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May 25, 1989
A bill approved by the Senate on Monday to raise the state's gasoline tax 10 cents a gallon includes an amendment by Sen. Art Torres (D-Los Angeles) that could block efforts to build the Long Beach Freeway through South Pasadena. The bill, by Sen. Quentin Kopp (I-San Francisco), was approved by a 27-11 margin and now goes to the Assembly, where further negotiations are expected on the controversial gas tax proposal. One lawmaker who is close to the issue, but who asked not to be identified, said he doubts that the Torres amendment will remain in the measure, partly because of opposition in the Assembly.
April 27, 1995 | Associated Press
A Senate committee has approved a bill that would let voters decide if mountain lions should be hunted in California, including in state parks. The same committee also rejected a bill that would allow Californians to keep ferrets as pets. The cougar hunting bill by Sen. Tim Leslie (R-Carnelian Bay) was approved Tuesday by a 6-2 vote of the Natural Resources and Wildlife Committee. It goes to the Appropriations Committee. The ferret bill by Sen. Quentin L.
July 9, 1994
Question: Much has been made about some key witnesses selling their stories to tabloid television shows and publications. Are there any circumstances under which the selling of this potential evidence is illegal? Answer: Not in California. However, on Thursday, State Sen. Quentin Kopp (I-San Francisco) introduced a bill that would prohibit potential witnesses from giving interviews in exchange for money before or during a trial.
September 11, 1991 | From Associated Press
A bill to restore a sales tax exemption for free newspapers was sent to Gov. Pete Wilson on Tuesday after the measure's supporters argued that the tax could drive some papers out of business. "Many (of these papers) operate on a very marginal economic scale," said Sen. Art Torres (D-Los Angeles). "This is an effort to make sure that those free newspapers stay alive." The Senate approved the bill 30 to 3, sending it to the Republican governor, who has indicated a willingness to sign the measure.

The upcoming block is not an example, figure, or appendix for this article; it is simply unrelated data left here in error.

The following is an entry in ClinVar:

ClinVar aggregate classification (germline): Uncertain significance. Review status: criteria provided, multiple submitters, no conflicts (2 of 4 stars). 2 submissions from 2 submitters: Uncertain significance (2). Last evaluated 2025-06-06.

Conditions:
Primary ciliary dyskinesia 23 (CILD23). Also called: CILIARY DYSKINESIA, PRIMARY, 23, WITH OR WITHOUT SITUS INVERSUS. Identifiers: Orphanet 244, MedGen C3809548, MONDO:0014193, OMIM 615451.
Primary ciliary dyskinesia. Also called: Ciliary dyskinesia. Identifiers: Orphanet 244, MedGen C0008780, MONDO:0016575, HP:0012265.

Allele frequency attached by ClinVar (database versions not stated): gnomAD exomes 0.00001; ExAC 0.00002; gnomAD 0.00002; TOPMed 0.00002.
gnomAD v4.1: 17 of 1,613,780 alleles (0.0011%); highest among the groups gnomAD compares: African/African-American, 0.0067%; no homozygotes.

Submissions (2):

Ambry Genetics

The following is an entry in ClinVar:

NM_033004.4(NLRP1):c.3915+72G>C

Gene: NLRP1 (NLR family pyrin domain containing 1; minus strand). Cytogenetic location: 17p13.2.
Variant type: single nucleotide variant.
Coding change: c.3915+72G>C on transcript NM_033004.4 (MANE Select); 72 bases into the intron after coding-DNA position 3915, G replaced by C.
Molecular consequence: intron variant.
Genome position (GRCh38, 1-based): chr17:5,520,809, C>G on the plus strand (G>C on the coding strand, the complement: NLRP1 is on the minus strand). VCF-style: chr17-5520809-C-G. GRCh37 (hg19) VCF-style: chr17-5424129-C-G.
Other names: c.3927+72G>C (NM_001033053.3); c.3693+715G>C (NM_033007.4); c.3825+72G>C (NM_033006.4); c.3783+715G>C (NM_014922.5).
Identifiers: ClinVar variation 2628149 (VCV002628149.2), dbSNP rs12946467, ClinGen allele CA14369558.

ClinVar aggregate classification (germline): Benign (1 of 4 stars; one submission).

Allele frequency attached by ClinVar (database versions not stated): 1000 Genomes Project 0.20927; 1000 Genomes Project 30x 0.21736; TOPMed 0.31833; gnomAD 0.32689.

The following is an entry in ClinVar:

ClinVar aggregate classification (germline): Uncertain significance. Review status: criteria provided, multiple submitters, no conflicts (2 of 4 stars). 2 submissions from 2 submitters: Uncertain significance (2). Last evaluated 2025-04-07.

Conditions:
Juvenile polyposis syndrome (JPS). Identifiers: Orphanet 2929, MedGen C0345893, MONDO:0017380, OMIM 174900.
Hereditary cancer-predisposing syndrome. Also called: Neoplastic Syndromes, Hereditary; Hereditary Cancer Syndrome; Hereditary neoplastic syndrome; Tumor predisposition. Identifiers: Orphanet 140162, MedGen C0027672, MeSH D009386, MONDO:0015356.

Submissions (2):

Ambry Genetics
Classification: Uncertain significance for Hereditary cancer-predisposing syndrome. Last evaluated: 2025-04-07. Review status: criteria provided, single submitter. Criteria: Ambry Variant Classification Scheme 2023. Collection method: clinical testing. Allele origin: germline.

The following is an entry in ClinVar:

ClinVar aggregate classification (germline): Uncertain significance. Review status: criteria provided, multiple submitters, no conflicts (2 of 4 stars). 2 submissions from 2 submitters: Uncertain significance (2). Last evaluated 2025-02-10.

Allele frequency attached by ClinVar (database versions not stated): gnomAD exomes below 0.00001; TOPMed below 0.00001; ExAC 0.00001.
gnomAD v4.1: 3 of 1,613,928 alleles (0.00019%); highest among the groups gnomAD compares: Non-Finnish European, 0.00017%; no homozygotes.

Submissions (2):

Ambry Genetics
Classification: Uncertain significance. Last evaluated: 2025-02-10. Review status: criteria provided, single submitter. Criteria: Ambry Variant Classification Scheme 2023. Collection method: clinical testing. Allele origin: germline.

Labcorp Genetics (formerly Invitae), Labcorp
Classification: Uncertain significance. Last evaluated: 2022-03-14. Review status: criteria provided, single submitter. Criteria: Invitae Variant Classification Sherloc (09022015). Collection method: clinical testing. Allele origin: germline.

July 10, 1992 | From a Times Staff Writer
The Senate on Thursday approved and sent to the Assembly a bill by state Sen. Quentin Kopp (I-San Francisco) that would offer Death Row convicts the choice of being executed by fatal injection or lethal gas. Assembly Speaker Willie Brown has predicted that the legislation will win approval in the Assembly, where Democrats are no longer expected to kill bills relating to the death penalty.
January 23, 1998 | From Associated Press
Responding to a series of court decisions on a lawsuit in Orange County, the state Senate on Thursday voted to give older employees more protection against employers who try to replace them with younger, lower-paid workers. By a 22-8 vote, the upper house sent the Assembly a bill that would bar an employer from firing, demoting or refusing to hire a worker over age 40 simply because a younger employee could do the job for less money.
June 10, 1992 | Associated Press
The Senate Judiciary Committee, trying to reduce court challenges of death penalties, voted Tuesday to give condemned prisoners a choice between lethal injection and the gas chamber. By 6-0 votes, the panel approved two bills designed to head off claims like the one raised before the execution of Robert Alton Harris in April--that killing inmates in the state's gas chamber is unconstitutionally cruel and unusual punishment.
October 3, 1991
A bill by State Sen. Quentin Kopp (I-San Francisco) that would offer some relief to libraries now forced to pay sales tax on periodical purchases was signed late Tuesday by Gov. Pete Wilson. The law will exempt sales tax charges for nonprofit organizations that purchase magazines that either contain no commercial advertising or that are printed by a nonprofit group, such as Science magazine from the American Assn. for the Advancement of Science.
July 8, 1995
Downey Municipal Court is one of four in the state that is participating in a new pilot program to speed evictions through court. Under the program, which started this week, delinquent tenants fighting eviction will have about two weeks to deposit a half-month's rent with the court during a special hearing if they wish to fight their eviction in a trial.
April 11, 1991 | From a Times Staff Writer
The Senate Rules Committee on Wednesday killed legislation that would have cut off the salaries of legislators and the governor for each day that approval of the state budget was delayed beyond the June 15 constitutional deadline. The proposed constitutional amendment by Sen. Quentin L. Kopp (I-San Francisco), similar versions of which have been scuttled in the past, died for lack of a motion to approve it.
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